“Think different,” you may recall, was a marketing slogan introduced by Apple in the late 1990s, a time when the company was struggling (if you can believe there ever was such a time). If you’re a programmer and maybe you feel like you’re in a rut and need to break out of your old ways of thinking about a coding problem, here’s something that could help: try live-streaming yourself writing code.
Programmers streaming themselves programming is increasingly becoming a thing. Intrigued by this relatively recent phenomenon, I wanted to learn more about why someone would put themselves out there like that. To find out, I reached out to a gent named Adam Wulf who’s been streaming his coding sessions and was kind enough to share with me his reasons and lessons learned from the experience.
I found Wulf particularly interesting because he recently spent two weeks live-streaming himself writing every line of code for a new mobile app. Wulf is a seasoned web and mobile developer and the founder of Milestone Made, creators of Loose Leaf, an app for noodling, doodling, and note taking. He originally started to live-stream himself preparing some of Loose Leaf’s code to be open sourced as “a fun way to introduce the code to the community.”
Since building Loose Leaf was a two year long project, he wanted to create his next app in a much shorter time frame, and he wanted it to be 100% open source. He also knew from his first experiences streaming his coding sessions that other people were interested in watching and learning about how to build an app. “What better way, I thought, to show people what app programming can really be like than to stream an entire app's development from start to finish. It'd be a great way for people to see the slow progression of an idea taking shape from early prototypes to a polished app over time,” Wulf told me via email.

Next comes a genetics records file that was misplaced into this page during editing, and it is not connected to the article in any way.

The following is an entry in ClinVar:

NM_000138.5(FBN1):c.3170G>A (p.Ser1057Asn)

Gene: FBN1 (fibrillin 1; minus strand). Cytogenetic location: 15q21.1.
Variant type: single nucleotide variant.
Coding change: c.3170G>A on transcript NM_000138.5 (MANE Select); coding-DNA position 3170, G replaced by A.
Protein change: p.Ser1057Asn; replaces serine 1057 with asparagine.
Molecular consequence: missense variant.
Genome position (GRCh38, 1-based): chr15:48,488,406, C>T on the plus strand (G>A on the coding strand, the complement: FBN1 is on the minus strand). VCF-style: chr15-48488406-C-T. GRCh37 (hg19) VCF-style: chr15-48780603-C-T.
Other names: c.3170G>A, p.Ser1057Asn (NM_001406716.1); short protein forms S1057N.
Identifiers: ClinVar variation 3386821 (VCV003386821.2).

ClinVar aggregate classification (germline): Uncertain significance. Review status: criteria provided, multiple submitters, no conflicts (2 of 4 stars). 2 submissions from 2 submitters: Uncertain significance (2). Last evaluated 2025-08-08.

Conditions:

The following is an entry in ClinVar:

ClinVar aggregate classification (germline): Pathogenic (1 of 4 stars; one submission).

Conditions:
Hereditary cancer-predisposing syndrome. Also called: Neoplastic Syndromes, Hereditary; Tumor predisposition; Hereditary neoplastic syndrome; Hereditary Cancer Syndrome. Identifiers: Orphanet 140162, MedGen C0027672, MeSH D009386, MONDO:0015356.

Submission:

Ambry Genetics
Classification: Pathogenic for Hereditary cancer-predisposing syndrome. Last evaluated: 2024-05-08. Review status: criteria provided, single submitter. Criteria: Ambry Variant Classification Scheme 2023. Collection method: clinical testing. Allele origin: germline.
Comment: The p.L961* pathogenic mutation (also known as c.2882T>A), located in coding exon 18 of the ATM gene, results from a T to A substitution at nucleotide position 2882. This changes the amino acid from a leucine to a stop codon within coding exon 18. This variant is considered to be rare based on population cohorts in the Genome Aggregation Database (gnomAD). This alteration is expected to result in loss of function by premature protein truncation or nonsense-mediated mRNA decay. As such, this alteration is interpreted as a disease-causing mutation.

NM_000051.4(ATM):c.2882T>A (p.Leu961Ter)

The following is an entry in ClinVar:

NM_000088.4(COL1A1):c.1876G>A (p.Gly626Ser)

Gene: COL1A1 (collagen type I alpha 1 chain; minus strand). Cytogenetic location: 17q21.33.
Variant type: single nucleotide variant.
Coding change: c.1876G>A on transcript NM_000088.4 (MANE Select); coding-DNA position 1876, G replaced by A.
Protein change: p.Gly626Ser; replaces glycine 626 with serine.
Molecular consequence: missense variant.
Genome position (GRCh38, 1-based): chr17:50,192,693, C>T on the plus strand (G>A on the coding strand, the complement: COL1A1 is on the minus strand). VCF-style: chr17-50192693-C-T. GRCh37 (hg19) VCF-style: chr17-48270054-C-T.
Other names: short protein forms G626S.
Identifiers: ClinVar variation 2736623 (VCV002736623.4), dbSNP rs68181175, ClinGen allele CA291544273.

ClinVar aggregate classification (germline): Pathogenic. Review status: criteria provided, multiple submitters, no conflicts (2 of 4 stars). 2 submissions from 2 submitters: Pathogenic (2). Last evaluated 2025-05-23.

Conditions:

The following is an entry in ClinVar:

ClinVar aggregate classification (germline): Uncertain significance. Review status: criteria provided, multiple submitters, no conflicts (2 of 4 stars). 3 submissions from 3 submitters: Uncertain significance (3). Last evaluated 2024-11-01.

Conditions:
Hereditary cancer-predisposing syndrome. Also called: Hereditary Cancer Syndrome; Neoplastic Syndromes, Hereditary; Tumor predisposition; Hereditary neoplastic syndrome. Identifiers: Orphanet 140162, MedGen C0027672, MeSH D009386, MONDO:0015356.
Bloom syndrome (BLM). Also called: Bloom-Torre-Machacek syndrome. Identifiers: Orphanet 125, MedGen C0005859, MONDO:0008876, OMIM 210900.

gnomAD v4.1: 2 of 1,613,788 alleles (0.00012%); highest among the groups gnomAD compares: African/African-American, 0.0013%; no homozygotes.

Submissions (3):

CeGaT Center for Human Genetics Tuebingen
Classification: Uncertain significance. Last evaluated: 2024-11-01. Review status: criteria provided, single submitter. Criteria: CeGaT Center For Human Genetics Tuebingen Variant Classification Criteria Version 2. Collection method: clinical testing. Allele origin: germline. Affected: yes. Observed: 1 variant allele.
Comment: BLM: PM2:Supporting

Over the course of 14 days, he streamed himself writing the code over 17 sessions, a sum total of about 24 hours of coding. The end product was Spare Parts, a 2D physics game. Wulf said it was a great, collaborative experience as viewers not only asked questions, they also offered live input. “Others offered up suggested features and ideas, some of which I was able to implement during the stream, which was fun,” he told me.
One of the biggest things Wulf said that he has learned from live-streaming his programming is that it helps him to think differently than when he was coding without the camera on. “Usually when I work, so much of my thought process is internal monologue,” he said, “but with live streaming I try to narrate my thought process out loud. This has forced me to think through problems a little differently than I otherwise would, which has been really beneficial for me.”
Interestingly, he also described live-streaming as “living documentation” of the code itself. “That kind of visibility into a codebase is pretty rare, and could be an interesting way for people to learn how the code actually works.”
Wulf didn’t find anything negative about the experience, and said the minimal costs of setup and production were well worth it. He plans to stream himself doing more coding live in the future and recommends that those who are thinking about doing it themselves should go for it. “Do it! It's surprisingly easy to start streaming - all the necessary software is free. Narrating my code during the stream has already helped me be better at explaining my thought process and code, which is a useful skill for any engineer, and it's been fun to get feedback from viewers and build something together,” he said.
UPDATE (4/29/15): Spare Parts is now available for download in the iTunes store.